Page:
By Daniel Kolitz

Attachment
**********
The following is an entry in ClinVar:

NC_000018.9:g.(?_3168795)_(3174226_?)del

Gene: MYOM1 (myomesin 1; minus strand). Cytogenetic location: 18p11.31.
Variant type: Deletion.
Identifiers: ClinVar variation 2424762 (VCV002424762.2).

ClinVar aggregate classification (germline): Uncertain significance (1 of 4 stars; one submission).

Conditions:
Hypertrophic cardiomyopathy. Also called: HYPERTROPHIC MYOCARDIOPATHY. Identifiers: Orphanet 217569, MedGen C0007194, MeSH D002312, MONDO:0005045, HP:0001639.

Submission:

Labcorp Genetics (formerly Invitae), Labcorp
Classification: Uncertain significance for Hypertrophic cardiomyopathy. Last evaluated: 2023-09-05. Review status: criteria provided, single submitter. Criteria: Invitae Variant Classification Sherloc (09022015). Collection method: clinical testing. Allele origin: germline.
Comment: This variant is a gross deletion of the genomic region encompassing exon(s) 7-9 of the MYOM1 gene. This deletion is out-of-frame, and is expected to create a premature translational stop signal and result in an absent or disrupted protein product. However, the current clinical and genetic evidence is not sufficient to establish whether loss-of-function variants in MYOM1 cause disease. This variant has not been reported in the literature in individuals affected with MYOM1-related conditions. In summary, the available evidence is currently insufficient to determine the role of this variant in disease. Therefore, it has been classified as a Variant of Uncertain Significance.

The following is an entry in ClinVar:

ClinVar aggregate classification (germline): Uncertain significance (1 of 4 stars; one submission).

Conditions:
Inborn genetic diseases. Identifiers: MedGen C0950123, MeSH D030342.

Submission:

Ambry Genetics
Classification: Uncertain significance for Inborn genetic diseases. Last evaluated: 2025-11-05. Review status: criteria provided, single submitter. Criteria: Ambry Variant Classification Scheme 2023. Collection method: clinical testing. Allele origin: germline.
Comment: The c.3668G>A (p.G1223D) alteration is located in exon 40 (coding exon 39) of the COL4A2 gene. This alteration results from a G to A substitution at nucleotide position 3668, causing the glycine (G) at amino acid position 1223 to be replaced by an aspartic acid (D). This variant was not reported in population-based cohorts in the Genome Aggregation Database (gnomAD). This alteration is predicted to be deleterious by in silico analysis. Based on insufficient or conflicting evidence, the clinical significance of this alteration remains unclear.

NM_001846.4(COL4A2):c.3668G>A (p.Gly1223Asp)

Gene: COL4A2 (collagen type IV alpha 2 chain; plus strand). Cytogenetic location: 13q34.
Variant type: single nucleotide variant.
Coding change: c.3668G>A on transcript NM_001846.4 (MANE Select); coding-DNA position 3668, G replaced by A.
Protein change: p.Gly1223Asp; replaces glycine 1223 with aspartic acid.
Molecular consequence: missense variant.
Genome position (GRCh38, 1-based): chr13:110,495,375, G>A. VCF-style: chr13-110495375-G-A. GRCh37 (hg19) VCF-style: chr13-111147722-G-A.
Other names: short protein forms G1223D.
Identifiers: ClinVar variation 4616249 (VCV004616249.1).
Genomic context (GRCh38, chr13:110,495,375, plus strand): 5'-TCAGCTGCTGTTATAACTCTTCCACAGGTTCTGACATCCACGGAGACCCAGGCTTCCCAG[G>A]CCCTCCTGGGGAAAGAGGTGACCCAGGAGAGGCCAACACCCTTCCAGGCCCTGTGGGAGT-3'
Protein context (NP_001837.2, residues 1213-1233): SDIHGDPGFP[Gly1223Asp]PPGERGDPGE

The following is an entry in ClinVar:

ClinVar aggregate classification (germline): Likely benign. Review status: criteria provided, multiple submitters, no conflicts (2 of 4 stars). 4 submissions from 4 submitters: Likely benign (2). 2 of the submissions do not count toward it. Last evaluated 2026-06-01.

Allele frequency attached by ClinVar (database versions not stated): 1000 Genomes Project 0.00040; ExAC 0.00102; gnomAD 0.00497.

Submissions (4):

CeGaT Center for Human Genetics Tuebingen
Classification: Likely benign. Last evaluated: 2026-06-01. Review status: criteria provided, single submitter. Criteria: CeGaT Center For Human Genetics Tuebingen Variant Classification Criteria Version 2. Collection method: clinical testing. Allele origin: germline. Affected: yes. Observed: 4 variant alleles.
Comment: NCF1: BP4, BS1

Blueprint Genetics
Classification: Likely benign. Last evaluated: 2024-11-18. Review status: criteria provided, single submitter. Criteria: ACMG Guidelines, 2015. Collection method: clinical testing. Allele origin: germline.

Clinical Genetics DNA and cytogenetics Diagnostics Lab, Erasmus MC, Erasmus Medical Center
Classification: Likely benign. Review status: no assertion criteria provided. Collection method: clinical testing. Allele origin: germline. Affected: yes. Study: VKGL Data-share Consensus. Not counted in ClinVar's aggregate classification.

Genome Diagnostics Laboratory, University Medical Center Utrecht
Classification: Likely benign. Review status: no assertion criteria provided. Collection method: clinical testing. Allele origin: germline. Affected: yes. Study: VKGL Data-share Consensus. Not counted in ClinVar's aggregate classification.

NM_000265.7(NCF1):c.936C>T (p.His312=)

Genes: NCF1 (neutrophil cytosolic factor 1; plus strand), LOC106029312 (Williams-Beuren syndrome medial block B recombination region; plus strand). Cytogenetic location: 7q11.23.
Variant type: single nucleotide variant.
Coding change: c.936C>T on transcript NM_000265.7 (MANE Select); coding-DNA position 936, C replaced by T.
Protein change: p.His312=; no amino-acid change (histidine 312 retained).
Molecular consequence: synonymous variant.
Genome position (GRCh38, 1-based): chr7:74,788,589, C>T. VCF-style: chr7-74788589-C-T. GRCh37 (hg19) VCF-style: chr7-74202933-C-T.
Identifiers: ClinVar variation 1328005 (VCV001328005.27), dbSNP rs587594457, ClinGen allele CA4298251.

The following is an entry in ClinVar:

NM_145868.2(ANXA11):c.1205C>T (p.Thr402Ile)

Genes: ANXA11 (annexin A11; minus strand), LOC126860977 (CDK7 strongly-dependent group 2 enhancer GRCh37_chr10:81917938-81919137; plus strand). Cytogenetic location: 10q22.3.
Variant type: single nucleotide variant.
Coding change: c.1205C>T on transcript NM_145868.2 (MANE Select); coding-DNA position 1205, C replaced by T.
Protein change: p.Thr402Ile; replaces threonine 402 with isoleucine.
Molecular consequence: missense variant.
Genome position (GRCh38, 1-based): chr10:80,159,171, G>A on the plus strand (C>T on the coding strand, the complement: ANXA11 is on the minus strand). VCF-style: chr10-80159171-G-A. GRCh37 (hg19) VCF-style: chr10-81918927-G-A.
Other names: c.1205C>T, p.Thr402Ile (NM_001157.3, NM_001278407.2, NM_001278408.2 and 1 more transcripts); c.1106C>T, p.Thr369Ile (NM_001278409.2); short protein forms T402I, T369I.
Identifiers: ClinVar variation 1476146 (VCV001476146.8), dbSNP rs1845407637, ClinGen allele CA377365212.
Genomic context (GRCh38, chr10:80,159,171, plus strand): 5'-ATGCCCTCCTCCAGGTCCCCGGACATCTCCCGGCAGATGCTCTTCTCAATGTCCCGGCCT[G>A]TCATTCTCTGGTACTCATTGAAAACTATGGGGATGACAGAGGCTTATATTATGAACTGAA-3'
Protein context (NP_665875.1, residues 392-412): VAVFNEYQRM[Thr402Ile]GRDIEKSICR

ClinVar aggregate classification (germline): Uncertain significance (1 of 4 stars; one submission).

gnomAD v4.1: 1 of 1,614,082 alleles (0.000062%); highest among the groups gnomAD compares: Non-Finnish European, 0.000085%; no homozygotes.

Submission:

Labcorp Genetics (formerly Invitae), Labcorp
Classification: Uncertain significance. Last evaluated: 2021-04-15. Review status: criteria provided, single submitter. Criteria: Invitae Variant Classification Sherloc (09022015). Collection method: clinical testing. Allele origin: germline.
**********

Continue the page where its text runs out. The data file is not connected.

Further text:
The year is 1997. You’re wearing whatever people wore back then—some kind of jean jacket, I’m guessing—and talking to your friend about your new favorite movie, the recently released Mike Myers vehicle Austin Powers. You’re quoting the movie, and your friend thinks this is hilarious. Then things take a dark turn. “I thought Randy Quaid was excellent,” your friend says. “Randy Quaid?” you think, trying hard not to punch the wall. “Randy Quaid wasn’t in Austin Powers.” You try explaining this to your friend—“I believe,” you say tersely, “that you’re thinking of Clint Howard”—but your friend is adamant. To settle this dispute, and salvage what remains of your friendship, you boot up your 90-pound computer tower. Forty minutes later, you have made it onto the internet. The question now is: Where do you go? How, before Google, did people settle asinine disputes, and/or find other sorts of information? For this week’s Giz Asks, we reached out to a number of experts to find out.